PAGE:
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The Permit Story

Dear Friends of Saint George Taybeh,

I pray and hope you are well.

For those interested to share updates with their older students in Sunday School, I am sending a link to my latest interview on Ancient Faith Radio:

Today, I am happy my husband received a travel permit to come to Boston, while there are many denied permits daily and the policies that violate human dignity continue.

We will show an expression of our personal non violent action with the film "Palestine, Beer and Oktoberfest Under Occupation." Monday, Feb 3rd, 7:00 pm, Reading Room, Hellenic College/Holy Cross, 50 Goddard Ave, Brookline, MA

Forgive me to share a message from Samia Khoury, a friend in Jerusalem:

Dear Friends: We were at a memorial service in Bethlehem yesterday for Khadder Tarazi, the nephew of my sister's husband. His death at the age of 46 was a shock not only to his family, his mother, wife, three children and five sisters, but to the Gaza community and the large circle of family and friends in Bethlehem and Ramallah and the Gulf area. People die every day for some reason or another, and after forty six years under a military occupation we hear sad stories daily about killings and sick people dying in jail or at checkpoints. But what touched me yesterday was the sad but dignified expression of the parents of Khader's wife. As soon as they heard the news they came rushing across the bridge from Jordan to be with their daughter and her children. But even in the midst of our grief Israel fails to show some humanity. The father was allowed to go to Gaza for the funeral whereas the mother was not granted a permit. Why? And what is the justification for such brutality? There weren't enough words to console them yesterday as they stood to shake hands with all those people who came to pay their respects and offer their condolences. People in sorrow deserve an expression of humanity. But I suppose that is too much to ask from a military who has kept the whole Gaza Strip under siege for the last seven years.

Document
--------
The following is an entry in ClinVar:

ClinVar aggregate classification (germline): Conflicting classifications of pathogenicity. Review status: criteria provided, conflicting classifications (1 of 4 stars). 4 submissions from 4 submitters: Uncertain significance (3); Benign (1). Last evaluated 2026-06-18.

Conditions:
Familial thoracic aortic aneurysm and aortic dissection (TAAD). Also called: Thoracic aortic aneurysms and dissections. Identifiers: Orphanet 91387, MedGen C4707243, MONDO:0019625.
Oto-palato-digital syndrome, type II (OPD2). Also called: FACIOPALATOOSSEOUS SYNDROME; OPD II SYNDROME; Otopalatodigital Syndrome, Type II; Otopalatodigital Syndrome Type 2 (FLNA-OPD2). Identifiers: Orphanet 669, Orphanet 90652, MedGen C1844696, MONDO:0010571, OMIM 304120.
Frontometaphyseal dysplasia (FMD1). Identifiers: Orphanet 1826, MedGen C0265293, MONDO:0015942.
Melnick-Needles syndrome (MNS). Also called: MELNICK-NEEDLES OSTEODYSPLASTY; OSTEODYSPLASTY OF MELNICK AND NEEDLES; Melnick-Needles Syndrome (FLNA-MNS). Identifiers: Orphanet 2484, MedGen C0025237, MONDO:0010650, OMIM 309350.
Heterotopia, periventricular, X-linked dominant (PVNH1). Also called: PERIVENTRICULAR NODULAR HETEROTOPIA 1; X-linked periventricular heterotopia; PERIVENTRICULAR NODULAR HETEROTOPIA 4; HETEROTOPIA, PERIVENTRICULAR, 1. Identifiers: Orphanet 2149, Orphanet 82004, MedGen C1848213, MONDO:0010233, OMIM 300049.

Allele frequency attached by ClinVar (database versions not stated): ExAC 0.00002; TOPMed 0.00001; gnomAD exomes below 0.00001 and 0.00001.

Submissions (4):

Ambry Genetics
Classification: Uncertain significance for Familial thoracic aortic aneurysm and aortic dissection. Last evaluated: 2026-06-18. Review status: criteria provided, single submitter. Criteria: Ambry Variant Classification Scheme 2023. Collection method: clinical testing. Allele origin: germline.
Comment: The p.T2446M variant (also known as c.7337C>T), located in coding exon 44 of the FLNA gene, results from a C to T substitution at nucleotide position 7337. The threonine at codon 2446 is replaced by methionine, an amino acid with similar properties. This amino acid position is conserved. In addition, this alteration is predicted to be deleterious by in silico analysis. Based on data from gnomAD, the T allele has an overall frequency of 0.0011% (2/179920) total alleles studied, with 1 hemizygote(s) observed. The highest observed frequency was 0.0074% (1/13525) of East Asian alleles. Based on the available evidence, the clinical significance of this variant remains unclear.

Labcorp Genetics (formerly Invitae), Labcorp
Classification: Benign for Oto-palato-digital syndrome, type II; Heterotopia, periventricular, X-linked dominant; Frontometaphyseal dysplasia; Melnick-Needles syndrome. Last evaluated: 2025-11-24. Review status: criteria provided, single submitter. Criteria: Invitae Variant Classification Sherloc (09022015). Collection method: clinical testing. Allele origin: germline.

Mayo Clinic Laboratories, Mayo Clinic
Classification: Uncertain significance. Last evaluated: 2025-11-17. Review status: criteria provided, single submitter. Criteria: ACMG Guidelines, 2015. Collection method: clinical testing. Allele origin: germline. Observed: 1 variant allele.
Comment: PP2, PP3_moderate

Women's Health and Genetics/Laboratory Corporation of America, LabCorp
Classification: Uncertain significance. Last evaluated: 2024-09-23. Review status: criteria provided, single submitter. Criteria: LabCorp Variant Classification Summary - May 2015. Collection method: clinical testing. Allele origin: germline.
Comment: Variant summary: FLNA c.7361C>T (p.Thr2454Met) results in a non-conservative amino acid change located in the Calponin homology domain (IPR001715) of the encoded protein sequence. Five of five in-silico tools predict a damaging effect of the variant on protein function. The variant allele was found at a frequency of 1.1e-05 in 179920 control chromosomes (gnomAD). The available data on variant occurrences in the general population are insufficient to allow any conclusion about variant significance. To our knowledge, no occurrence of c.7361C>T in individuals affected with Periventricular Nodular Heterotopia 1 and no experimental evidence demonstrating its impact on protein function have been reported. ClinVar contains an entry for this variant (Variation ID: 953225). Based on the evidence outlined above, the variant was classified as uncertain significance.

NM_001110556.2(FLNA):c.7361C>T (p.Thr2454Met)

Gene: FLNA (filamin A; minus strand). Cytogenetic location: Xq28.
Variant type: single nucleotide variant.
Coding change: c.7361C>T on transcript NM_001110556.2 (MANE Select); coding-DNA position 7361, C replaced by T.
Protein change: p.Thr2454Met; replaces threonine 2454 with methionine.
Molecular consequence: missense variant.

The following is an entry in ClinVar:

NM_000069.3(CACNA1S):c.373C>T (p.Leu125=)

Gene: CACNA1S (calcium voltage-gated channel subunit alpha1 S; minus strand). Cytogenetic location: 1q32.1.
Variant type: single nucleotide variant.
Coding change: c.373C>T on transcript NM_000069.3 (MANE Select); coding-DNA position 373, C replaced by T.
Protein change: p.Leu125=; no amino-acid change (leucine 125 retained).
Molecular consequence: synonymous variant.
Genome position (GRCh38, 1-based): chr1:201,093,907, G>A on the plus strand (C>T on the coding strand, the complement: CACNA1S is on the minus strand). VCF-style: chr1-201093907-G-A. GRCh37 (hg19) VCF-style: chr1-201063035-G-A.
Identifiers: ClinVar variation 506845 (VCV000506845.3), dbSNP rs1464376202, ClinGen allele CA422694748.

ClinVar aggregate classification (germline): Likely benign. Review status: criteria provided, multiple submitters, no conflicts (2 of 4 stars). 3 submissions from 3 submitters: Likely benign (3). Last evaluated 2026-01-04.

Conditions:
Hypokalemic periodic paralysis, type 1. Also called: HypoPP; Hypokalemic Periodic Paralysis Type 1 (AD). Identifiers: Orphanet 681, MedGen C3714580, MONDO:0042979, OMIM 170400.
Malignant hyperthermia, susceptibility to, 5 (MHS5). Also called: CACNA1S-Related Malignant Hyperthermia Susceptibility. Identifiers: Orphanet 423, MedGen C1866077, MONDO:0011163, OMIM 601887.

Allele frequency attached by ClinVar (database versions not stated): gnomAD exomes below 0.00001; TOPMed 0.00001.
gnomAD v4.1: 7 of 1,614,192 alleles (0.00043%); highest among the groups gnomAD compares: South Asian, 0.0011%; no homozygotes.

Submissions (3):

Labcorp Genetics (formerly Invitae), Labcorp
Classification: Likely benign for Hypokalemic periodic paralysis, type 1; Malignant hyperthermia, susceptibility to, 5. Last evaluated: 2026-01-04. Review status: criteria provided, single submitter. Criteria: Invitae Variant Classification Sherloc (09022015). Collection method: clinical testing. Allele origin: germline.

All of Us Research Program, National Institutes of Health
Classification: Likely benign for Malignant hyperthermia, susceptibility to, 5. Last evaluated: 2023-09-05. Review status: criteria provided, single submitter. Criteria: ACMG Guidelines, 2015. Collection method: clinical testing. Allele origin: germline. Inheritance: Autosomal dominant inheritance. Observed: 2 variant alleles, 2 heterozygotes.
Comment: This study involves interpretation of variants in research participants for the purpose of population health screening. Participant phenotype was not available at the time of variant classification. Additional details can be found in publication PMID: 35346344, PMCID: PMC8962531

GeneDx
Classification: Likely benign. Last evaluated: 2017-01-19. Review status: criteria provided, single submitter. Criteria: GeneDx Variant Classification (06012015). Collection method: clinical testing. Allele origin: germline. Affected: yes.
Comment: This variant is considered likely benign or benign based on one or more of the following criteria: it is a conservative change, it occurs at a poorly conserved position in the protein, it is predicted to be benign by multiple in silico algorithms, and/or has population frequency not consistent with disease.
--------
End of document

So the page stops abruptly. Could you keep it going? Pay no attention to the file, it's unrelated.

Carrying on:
Ironically the case of Khadder left two renowned Israeli hospitals in a puzzle. When he got sick, presumably from some virus, he was rushed to Shaare Zedek in Jerusalem where his kidneys started to fail and despite the dialysis his condition kept deteriorating very fast that the hospital decided to transfer him to Hadassah hospital where all his system eventually shut down and he passed away. Here were doctors, Israelis as well as Palestinians, trying to save this young man's life, while the military could not even show a sign of humanity by granting a woman the privilege of being with her daughter and grandchildren at a time of grief. Samia